First Impressions: Fashion Forward

First Impressions: Comixology SubmitFirst Impressions is a column where we review comic books that meet two criteria: they must be Comixology Submit titles (self-published digital books) and they must be a first issue.  The comic book genre is a treasure trove of creativity even outside established publishers–you owe it to yourself to check out some of these gems.  Next up, we review Fashion Forward.

submit3-1Fashion Forward presents an intriguing high level concept of a down-on-her-luck worker in the fashion industry who obtains a pair of time travelling high heel boots that allows her to travel into the future and see tomorrow’s designs today.  The story is brought to life by writers Shawnee Gibbs and Shawnelle Gibbs (I’ll go out on a limb and guess they are related) with art by Linda Chung.  The art is a simple black and white, thick line, web comic approach which gives the comic a light feeling that helps move through the pages.

While the premise is interesting, the first issue struggles under its own weight.  Let’s be clear–I love time travel and I’m intrigued by the idea.  But when you tell me there’s going to be time travelling haute couture then you have to show it to me in the first issue.  Instead we have nearly 30 pages of set-up that is fairly standard.  Our hero works in the fashion industry, is talented without being recognized, has great coworkers, has a crappy boss, and gets her ideas stolen by an evil manager.  This isn’t so unique that we need so many pages to lay it out for us–these things could be a few panels here and there rather than pages and pages of set up.  The slice-of-life writing style also lends itself to some awkward exchanges:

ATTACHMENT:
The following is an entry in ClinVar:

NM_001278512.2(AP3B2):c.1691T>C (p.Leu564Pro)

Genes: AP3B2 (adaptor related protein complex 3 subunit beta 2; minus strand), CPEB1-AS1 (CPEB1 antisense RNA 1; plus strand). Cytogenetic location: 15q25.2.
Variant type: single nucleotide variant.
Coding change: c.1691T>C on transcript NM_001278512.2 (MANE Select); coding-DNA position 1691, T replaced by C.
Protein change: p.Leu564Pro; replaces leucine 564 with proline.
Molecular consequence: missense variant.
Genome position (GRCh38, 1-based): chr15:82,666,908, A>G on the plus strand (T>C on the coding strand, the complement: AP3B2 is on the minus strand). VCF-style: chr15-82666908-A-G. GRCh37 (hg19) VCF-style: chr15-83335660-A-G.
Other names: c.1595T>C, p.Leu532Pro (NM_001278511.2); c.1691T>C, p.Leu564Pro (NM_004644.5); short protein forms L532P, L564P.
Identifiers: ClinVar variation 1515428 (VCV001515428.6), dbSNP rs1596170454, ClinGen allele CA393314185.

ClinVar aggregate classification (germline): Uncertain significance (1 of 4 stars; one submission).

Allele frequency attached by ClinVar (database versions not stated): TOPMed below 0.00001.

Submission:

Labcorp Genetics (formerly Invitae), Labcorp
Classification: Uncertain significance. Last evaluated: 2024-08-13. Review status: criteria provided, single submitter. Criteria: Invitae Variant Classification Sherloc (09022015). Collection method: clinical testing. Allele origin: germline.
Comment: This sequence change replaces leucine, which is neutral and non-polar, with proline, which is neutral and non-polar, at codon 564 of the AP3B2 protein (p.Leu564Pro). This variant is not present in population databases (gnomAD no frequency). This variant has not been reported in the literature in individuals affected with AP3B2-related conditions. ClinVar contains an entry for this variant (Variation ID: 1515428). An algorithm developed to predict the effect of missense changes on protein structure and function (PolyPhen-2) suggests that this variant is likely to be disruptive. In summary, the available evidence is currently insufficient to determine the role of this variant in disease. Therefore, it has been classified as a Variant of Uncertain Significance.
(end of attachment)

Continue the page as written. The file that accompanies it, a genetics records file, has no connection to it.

That-ay is not-ay how pig-ay latin-ay works-ay.
That-ay is not-ay how pig-ay latin-ay works-ay.

This first issue feels a little dialogue heavy and could have been paced better, but there’s a single panel that gives me hope for future issues.

This.
This.

This is exactly how slice-of-life comics can work so successfully, and it’s the first time in the issue where things are shown to us in a visual way rather than having a coworker or family member fill the panel with dialogue to tell us something instead.  The feeling of becoming smaller and smaller as you face a difficult manager or situation is universally understood and depicting it in a comic form like this is fantastic.  This one panel gives me hope for future issues.  That plus time travel.  Because time travel.

Score: 7 out of 10 time boots

 

Published by

Ryan Garcia

Father of two boys, husband, attorney for Dell (Social Media, Retail, Gaming), Broadway geek, comic book geek, science fiction geek, gadget geek.

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